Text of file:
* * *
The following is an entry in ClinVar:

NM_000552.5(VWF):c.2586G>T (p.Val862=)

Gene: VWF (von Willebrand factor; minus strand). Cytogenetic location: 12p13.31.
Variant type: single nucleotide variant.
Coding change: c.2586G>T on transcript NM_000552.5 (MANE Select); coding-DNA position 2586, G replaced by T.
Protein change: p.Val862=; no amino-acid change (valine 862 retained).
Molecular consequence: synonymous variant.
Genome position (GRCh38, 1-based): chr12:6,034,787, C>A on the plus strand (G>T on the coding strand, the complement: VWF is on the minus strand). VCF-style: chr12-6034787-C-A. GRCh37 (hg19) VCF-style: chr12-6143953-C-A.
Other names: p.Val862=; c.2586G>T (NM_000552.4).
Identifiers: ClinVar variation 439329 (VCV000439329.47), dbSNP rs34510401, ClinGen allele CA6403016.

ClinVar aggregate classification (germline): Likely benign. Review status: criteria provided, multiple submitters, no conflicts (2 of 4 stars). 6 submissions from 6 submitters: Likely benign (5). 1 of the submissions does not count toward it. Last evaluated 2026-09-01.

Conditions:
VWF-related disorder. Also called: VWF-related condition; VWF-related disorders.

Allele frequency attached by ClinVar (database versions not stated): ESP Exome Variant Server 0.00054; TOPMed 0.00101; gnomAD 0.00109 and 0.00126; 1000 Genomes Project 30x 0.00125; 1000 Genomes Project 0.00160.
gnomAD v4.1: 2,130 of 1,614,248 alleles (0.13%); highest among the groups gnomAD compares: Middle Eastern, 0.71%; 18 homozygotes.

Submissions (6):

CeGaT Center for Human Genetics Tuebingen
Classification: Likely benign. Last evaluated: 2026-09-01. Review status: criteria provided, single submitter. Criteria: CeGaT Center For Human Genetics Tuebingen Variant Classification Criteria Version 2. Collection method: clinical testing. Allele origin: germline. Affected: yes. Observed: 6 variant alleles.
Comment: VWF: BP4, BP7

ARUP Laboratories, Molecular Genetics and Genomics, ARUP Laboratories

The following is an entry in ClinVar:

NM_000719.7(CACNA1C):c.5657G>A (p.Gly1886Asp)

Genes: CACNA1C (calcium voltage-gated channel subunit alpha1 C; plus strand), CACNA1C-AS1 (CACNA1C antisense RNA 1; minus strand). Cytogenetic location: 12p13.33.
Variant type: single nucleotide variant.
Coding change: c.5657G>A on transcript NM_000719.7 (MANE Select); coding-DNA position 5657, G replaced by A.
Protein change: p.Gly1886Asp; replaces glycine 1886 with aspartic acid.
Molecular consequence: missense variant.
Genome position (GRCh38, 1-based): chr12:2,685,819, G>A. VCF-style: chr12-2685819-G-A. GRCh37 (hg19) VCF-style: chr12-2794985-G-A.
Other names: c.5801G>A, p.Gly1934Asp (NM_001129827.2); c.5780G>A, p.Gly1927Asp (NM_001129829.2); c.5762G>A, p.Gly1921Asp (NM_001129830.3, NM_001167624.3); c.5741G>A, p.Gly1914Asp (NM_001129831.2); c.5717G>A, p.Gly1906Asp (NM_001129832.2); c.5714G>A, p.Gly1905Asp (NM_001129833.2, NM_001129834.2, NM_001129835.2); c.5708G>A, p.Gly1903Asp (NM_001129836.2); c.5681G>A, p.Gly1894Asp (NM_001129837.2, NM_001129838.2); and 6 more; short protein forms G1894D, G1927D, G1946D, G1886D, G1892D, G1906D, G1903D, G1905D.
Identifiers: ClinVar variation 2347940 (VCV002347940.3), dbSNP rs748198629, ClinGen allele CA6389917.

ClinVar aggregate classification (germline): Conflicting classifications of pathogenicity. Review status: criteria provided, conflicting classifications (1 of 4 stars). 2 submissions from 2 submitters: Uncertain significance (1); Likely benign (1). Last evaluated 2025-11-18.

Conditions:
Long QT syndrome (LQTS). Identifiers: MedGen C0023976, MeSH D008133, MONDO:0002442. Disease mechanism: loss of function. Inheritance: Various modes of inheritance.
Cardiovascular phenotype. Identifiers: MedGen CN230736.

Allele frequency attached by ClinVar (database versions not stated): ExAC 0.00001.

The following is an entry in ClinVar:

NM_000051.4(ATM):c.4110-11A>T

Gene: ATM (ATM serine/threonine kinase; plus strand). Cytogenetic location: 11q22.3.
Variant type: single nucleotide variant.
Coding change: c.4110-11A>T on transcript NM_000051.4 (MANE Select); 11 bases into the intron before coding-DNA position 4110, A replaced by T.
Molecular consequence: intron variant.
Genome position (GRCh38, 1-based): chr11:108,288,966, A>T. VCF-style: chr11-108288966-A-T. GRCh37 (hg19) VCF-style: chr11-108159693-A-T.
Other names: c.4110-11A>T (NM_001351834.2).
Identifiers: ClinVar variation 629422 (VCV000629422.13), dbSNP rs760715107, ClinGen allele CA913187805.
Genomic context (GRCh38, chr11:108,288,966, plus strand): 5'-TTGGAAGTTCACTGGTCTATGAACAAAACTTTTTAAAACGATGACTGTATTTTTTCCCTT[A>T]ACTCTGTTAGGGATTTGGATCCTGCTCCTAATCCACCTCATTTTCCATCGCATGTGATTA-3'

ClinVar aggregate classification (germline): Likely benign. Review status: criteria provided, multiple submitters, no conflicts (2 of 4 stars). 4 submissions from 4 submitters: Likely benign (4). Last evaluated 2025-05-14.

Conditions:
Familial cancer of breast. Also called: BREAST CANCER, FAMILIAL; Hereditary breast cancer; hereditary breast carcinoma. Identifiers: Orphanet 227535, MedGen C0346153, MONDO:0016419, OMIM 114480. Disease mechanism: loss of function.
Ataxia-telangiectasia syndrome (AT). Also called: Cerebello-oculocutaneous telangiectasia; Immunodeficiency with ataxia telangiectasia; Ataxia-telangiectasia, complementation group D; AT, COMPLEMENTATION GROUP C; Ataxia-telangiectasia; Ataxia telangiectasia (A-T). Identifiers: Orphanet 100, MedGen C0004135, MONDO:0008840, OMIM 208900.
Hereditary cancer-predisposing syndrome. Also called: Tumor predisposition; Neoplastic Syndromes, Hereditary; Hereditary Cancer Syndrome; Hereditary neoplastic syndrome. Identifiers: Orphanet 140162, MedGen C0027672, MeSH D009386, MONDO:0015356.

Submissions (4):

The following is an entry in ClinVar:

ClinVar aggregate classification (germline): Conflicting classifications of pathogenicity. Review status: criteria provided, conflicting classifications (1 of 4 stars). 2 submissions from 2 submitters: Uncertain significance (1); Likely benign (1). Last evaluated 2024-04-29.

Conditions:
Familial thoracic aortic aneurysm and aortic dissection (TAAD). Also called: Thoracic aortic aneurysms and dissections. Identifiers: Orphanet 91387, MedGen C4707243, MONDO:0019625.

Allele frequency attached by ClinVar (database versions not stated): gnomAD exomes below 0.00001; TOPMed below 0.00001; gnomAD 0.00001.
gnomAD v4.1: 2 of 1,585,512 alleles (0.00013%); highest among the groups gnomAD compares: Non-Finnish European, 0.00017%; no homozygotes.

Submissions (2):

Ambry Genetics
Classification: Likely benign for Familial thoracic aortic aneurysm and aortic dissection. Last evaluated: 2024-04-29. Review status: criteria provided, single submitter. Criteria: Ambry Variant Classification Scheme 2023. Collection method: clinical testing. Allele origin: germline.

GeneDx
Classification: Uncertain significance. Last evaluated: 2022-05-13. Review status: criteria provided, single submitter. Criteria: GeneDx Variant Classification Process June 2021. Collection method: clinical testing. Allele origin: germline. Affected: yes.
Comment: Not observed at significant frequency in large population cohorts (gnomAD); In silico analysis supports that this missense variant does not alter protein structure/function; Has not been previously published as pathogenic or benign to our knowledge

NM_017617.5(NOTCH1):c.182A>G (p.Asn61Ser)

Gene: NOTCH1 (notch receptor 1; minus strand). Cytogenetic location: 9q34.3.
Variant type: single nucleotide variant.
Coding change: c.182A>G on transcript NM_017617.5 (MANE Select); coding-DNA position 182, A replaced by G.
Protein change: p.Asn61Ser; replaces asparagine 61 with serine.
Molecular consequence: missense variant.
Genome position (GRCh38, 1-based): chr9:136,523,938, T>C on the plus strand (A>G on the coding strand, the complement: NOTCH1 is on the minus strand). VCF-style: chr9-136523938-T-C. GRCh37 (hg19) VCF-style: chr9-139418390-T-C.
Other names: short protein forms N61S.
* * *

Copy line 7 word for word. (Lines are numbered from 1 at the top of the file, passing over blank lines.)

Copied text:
Molecular consequence: synonymous variant.